A team of researchers has shown that artificial intelligence (AI) can help predict the type of bacteria that cause infection in pneumonia patients. The research is presented at ASM Microbe Online, the annual meeting of the American Society for Microbiology.
“This research highlights the potential of AI as an additional tool for physicians in identifying causative pathogens from pneumonia, even before the results of sputum culture are available,” said Joowhan Sung, MD, a hospitalist at MedStar Southern Maryland Hospital. “We have shown that doctors can be helped by AI in deciding on appropriate antibiotics.”
In the study, investigators showed that AI could use the information available in the emergency room and predict whether the patient had MRSA or pseudomonas so that doctors could immediately prescribe specific antibiotics targeting specific bacteria.
Infections caused by antibiotic-resistant bacteria are difficult to treat and can be life-threatening. According to the CDC, “more than 2.8 million antibiotic-resistant infections occur, and more than 35,000 people die from them.”
Pneumonia caused by bacteria such as methicillin-resistant Staphylococcus Aureus (MRSA) or pseudomonas can be fatal because they are resistant to commonly prescribed antibiotics. Although there are effective antibiotics against these infections, the test, culture of sputum, takes at least 48 hours to incubate and identify these bacteria from sputum, while these patients can deteriorate in a few hours.
Investigators presented an analysis of more than 50,000 data on admissions to intensive care units (ICU) at Beth Israel Deaconess Medical Center (BIDMC) in Boston, Massachusetts. Researchers analyzed the records of patients admitted for pneumonia and trained a “neural network” AI agent using the set of Data. The AI agent has shown promising results in predicting the bacteria responsible for infection.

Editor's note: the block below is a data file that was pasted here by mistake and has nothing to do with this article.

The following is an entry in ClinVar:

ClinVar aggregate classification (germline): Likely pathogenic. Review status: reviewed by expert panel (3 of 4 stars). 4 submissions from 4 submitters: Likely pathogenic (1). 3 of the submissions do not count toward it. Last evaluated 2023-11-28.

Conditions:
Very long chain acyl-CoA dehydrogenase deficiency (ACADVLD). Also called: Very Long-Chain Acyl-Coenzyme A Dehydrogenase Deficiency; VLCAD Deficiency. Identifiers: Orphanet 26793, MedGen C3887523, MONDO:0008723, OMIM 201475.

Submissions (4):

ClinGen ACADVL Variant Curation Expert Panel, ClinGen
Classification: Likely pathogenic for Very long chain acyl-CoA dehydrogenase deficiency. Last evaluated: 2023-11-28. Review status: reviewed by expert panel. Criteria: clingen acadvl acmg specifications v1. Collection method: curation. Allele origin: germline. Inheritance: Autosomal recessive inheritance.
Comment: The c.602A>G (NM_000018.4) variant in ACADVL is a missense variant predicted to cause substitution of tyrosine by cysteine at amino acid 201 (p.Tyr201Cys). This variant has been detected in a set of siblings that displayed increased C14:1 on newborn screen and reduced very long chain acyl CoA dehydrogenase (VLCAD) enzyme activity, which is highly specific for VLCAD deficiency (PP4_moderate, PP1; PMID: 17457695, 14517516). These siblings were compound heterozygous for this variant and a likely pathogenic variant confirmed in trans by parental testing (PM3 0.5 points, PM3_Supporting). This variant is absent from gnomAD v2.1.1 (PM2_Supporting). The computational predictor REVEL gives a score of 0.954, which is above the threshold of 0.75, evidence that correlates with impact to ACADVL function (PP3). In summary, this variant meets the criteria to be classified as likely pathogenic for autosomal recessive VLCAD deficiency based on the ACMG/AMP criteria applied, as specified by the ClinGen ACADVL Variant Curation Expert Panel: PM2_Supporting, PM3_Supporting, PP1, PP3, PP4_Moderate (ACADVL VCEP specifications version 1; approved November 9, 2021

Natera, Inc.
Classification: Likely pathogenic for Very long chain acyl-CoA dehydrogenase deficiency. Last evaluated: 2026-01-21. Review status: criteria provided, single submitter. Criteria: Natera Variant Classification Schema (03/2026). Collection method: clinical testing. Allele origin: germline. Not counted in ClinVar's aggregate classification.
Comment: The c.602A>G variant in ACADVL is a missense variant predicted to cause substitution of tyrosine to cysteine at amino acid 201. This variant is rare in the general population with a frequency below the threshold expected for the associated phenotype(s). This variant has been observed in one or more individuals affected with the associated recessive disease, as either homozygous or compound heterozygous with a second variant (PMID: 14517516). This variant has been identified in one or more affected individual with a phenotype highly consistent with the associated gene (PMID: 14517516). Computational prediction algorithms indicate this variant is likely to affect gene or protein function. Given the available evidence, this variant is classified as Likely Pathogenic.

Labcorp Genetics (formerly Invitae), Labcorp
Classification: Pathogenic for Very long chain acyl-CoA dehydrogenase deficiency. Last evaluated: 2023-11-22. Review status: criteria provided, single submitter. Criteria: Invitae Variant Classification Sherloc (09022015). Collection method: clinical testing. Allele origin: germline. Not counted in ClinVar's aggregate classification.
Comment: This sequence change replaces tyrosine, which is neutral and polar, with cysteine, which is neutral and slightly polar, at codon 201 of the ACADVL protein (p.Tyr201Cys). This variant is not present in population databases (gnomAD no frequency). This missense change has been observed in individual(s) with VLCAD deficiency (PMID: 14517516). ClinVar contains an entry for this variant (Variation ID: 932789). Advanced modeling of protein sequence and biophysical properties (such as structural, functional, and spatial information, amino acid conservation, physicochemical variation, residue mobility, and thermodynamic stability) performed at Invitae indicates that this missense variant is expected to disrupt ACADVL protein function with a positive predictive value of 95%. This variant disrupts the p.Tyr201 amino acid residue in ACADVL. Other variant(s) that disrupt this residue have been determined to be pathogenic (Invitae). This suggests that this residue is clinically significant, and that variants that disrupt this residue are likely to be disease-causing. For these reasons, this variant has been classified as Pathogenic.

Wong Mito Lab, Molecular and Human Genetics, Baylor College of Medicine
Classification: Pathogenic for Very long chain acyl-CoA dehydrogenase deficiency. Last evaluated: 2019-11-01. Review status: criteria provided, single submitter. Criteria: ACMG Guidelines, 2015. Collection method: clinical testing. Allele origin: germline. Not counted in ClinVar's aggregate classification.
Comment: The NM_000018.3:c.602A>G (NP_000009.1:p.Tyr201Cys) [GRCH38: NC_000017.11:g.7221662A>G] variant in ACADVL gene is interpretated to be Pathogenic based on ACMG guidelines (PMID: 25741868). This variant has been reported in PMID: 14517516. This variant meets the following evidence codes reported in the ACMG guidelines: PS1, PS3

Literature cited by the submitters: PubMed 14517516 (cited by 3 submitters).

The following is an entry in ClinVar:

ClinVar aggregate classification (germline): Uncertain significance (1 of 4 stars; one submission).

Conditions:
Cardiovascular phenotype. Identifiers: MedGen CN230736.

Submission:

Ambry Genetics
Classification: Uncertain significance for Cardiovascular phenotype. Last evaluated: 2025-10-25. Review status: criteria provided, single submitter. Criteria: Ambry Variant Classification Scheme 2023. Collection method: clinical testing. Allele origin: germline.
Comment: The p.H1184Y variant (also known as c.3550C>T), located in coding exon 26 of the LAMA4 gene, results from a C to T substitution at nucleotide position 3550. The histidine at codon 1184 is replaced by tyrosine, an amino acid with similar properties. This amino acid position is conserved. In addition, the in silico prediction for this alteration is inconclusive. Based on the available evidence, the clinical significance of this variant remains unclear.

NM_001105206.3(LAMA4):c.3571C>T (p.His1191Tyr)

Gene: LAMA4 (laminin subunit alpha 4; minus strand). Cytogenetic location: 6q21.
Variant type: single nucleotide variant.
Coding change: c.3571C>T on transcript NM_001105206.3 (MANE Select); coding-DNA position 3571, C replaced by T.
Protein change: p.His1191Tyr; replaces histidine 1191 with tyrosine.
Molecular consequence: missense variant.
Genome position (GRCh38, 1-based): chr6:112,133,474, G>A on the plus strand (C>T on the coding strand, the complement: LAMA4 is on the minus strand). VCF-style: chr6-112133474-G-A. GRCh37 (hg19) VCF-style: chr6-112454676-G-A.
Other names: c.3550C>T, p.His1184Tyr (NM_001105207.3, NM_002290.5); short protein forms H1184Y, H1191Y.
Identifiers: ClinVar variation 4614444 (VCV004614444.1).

“Similar techniques can be applied to future research on pneumonia in the middle of the current pandemic, such as capturing bacterial co-infection in people with known COVID-19, which could be fatal if left undetected,” Sung said.
Jun Hyek Jang, MS, senior researcher at AvoMD, Inc. and Joongheum Park, MD, a hospitalist at Beth Israel Deaconess Medical Center, also contributed to this work. This research received no external funding.
ASM Microbe Online presents the dynamic and cutting-edge science of ASM Microbe 2020, the annual meeting of the American Society for Microbiology. Explore the latest microbial science research with ePosters, listen to experts in the field during live keynotes, and access track-related content with an organized selection of on-demand sessions.
A potential new weapon in the war against superbugs
Supplied by American Society for Microbiology
Quote: Artificial intelligence can help predict the bacteria responsible for pneumonia in emergency rooms (July 24, 2020) recovered on July 26, 2020 on https://medicalxpress.com/news/2020-07-artificial-intelligence-bacteria-responsible-pneumonia.html
This document is subject to copyright. Apart from fair use for study or private research purposes, no party can be reproduced without written permission. The content is provided only for information.